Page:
Woodstock 150th: March-Past & Games

Oct 31, 2004 – morning through lunch

After church Sunday morning, we all assembled at Hanson Field. First, of course, we had to get there. They say it’s 250 steps down from Ridgewood, I’m not sure if that counts just the actual stairs or also the (few) level bits.

A crew turned up from Sahara Television. They wanted to interview Sanjay, but he insisted that they also interview Durjoy, Chris, and me. In Hindi. The others spoke it impressively; all I could think to say was: “Meri Hindi sub kucch bhul gaya hai.” (“I’ve forgotten all my Hindi” – very frustrating, considering how many years I put into studying it.) So they interviewed me in English. We all tried to explain why we came so far for this shindig, and why Woodstock and our classmates are so important to us – we’re family! – but I don’t think they really got it.

Then Sanjay and I were interviewed by Tom Kidder (current or ex-staff) and his recently-graduated daughter for the Woodstock archive. “Move closer together,” said Tom, so we put our arms around each other. Then his daughter asked hesitantly, “Did you two meet at Woodstock?” Well, yes, but we’re not married.

Tom asked us why the class of ’81 is so special and united – a question that many of us were asked by various people throughout the weekend.

Sanjay’s answer was that he thought it was because so many of us had been together since early grades (see the photos above); we were the last class to have such a large group of long-timers.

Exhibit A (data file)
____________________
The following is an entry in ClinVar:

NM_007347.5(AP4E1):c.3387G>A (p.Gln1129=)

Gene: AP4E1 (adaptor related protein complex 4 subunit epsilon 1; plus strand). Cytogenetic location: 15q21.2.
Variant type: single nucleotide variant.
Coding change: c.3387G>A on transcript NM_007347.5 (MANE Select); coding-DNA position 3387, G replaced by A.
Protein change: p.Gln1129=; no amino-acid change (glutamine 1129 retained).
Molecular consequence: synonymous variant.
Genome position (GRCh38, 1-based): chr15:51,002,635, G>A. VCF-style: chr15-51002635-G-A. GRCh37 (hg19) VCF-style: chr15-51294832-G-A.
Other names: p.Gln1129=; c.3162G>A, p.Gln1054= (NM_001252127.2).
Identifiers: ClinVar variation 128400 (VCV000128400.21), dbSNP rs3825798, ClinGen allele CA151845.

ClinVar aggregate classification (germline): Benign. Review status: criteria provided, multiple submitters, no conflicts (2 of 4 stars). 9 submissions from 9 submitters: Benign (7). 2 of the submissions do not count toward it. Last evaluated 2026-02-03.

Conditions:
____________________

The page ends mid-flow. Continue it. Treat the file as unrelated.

I agreed with this, but added further that I think it has to do with the demographics of the class. I suspect that we were the only class to really fit Bob Alter’s “ideal” of 1/3 Indian, 1/3 North American, and 1/3 other – remember what happened when we tried to elect a Miss Woodstock? We were such a diverse group that we had to work hard to unite (as I recall, we started to do so around 10th grade), and we have therefore stayed united. Yes, all my years of badgering and pursuing you as self-appointed class secretary had something to do with it, but I don’t want to take too much credit – there would be no interest in being in touch if we hadn’t all liked each other in the first place.

I’m told that someone asked one of our class: “What’s it like to have two millionaires in your class?” I don’t think that we think about it in those terms. It’s wonderful that Sanjay is so willing to spend his time and money to help gather us all, and he clearly does it with no thought of offering charity, nor even any desire to be thanked (he rather tends to shun the limelight). He truly enjoys being with his classmates and is happy to do what he can to make it possible. The attitude among the class, as far as I can see, is that he and Jeet are classmates like the rest of us – we don’t think of them or treat them differently just because they happen to have money. Maybe that’s why millionaires need their old friends.

shot Oct 31, 2004, 1:23 min, 2 MB

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